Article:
for Energy and The Environment: General Motors Corporation
John German - Manager, Environmental and Energy
Analyses: Product Regulatory Office: American Honda Motor Company, Inc.
Dr. Menahem Anderman - President, Advanced Automotive Batteries
William Logue - Executive Vice President, FedEx Express
Dr. Walter McManus - President: Automotive
Analysis Division, University of Michigan, Transportation Research Institute
Dr. David Greene, National Transportation
Research Center, Oakridge National Laboratory
Energy Washington Week
January 30, 2007
Funding Hurdles May Stifle White House Plug-In Hybrid Push
by John Siciliano
President Bush may be hinting at a recast of the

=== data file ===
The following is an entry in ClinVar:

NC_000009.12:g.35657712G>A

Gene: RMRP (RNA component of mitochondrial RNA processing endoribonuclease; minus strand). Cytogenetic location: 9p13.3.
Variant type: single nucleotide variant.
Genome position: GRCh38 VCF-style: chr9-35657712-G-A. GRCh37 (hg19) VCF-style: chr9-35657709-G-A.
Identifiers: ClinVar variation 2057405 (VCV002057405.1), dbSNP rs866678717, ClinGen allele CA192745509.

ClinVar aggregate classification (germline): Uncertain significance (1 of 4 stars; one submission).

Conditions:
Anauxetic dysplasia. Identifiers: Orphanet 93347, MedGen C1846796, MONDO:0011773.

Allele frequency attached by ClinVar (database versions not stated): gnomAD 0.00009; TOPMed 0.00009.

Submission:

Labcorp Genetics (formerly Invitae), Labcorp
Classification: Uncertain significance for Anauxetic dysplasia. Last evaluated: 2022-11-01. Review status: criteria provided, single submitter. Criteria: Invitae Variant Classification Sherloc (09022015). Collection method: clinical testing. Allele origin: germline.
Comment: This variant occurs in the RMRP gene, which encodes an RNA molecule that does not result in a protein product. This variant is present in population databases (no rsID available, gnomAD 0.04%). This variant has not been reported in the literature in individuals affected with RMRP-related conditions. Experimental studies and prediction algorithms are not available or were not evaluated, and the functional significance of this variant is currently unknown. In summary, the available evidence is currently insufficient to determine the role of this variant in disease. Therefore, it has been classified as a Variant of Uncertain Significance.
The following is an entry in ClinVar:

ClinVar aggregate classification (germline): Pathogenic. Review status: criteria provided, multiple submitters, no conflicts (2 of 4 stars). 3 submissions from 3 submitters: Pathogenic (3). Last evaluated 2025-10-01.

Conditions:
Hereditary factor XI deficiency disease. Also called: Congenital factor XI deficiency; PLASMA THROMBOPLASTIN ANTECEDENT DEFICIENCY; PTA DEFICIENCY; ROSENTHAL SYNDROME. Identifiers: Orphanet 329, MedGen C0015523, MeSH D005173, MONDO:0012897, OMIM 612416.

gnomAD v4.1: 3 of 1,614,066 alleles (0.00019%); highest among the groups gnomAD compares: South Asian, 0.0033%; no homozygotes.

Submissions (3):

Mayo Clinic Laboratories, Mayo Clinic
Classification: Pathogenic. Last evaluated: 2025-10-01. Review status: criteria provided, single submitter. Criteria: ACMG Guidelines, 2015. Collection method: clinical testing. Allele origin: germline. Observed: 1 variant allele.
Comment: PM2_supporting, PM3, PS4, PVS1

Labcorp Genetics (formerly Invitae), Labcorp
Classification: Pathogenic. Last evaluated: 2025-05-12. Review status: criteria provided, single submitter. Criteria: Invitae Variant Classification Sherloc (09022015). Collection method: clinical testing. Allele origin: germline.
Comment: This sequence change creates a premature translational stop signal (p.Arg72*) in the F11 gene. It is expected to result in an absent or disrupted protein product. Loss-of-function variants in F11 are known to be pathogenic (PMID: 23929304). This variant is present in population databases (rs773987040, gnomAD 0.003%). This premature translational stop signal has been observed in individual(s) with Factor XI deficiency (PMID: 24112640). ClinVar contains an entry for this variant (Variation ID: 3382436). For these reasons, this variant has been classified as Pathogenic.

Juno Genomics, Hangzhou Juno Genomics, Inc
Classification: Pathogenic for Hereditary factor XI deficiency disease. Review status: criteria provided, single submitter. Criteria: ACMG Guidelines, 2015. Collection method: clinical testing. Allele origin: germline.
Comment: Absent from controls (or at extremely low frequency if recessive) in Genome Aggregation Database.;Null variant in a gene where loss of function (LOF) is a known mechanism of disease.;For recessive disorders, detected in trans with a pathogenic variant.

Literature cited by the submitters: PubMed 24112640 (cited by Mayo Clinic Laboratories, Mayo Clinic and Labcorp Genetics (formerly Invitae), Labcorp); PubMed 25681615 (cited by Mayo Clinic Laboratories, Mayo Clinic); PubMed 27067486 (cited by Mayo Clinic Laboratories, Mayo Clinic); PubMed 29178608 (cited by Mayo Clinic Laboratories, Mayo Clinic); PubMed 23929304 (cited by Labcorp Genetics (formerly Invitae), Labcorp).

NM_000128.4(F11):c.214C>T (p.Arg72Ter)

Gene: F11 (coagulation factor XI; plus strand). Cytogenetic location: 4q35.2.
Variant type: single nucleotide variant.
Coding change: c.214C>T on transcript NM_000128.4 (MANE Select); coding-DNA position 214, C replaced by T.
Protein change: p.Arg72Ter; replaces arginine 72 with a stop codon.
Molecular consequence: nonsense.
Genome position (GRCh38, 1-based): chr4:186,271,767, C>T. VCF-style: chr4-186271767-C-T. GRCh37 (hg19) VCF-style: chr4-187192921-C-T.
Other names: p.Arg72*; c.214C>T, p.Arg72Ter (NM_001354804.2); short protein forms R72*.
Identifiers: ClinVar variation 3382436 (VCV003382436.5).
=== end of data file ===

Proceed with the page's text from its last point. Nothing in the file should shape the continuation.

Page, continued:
hydrogen fuel-cell vehicle program with a new
push for advanced hybrid-electric vehicles with
plug-in capabilities, based on public remarks
made following his Jan. 23 State of the Union
address. But congressional sources point out his
rhetoric falls short of funding such a move, even
as some lawmakers call for a sizable uptick in
funding geared to advance the development of the
more interim vehicle technology.
The president's Jan. 23 State of the Union speech
presented a reinvigorated look at biofuels to
displace America's use of petroleum-based fuels
over the next decade, but did not mention plug-in
hybrid-electric vehicles (PHEVs). In subsequent
remarks he later touted plug-in hybrids as the
near-term solution to developing hydrogen-powered cars.
On Capitol Hill, a coalition of 17 senators have
called upon DOE to increase funding to boost the
novel PHEV platform's development and lend
government support of the technology. PHEVs are
attracting considerable widespread attention,
including from the electric utility sector, with